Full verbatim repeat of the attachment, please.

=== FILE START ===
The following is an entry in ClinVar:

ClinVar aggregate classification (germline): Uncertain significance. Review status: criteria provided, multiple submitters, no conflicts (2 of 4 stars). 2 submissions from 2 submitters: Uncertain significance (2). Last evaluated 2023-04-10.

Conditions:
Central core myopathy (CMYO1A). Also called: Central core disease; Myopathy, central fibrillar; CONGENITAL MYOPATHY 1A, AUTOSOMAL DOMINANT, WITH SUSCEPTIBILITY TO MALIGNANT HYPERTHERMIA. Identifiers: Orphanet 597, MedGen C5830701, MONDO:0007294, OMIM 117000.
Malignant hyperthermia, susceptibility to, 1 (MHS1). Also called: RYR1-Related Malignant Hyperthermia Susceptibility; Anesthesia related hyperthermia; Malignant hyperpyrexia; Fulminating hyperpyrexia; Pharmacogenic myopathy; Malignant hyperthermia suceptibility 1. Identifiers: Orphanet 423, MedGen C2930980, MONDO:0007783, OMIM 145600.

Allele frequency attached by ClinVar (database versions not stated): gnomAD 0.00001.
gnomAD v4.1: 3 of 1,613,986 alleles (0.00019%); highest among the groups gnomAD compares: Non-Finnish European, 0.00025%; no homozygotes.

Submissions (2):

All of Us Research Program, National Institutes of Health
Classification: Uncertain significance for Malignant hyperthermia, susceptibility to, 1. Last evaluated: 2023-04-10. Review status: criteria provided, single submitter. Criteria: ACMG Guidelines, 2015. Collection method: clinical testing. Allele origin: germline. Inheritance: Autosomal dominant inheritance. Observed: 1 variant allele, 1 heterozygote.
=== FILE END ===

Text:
The following is an entry in ClinVar:

ClinVar aggregate classification (germline): Uncertain significance. Review status: criteria provided, multiple submitters, no conflicts (2 of 4 stars). 2 submissions from 2 submitters: Uncertain significance (2). Last evaluated 2023-04-10.

Conditions:
Central core myopathy (CMYO1A). Also called: Central core disease; Myopathy, central fibrillar; CONGENITAL MYOPATHY 1A, AUTOSOMAL DOMINANT, WITH SUSCEPTIBILITY TO MALIGNANT HYPERTHERMIA. Identifiers: Orphanet 597, MedGen C5830701, MONDO:0007294, OMIM 117000.
Malignant hyperthermia, susceptibility to, 1 (MHS1). Also called: RYR1-Related Malignant Hyperthermia Susceptibility; Anesthesia related hyperthermia; Malignant hyperpyrexia; Fulminating hyperpyrexia; Pharmacogenic myopathy; Malignant hyperthermia suceptibility 1. Identifiers: Orphanet 423, MedGen C2930980, MONDO:0007783, OMIM 145600.

Allele frequency attached by ClinVar (database versions not stated): gnomAD 0.00001.
gnomAD v4.1: 3 of 1,613,986 alleles (0.00019%); highest among the groups gnomAD compares: Non-Finnish European, 0.00025%; no homozygotes.

Submissions (2):

All of Us Research Program, National Institutes of Health
Classification: Uncertain significance for Malignant hyperthermia, susceptibility to, 1. Last evaluated: 2023-04-10. Review status: criteria provided, single submitter. Criteria: ACMG Guidelines, 2015. Collection method: clinical testing. Allele origin: germline. Inheritance: Autosomal dominant inheritance. Observed: 1 variant allele, 1 heterozygote.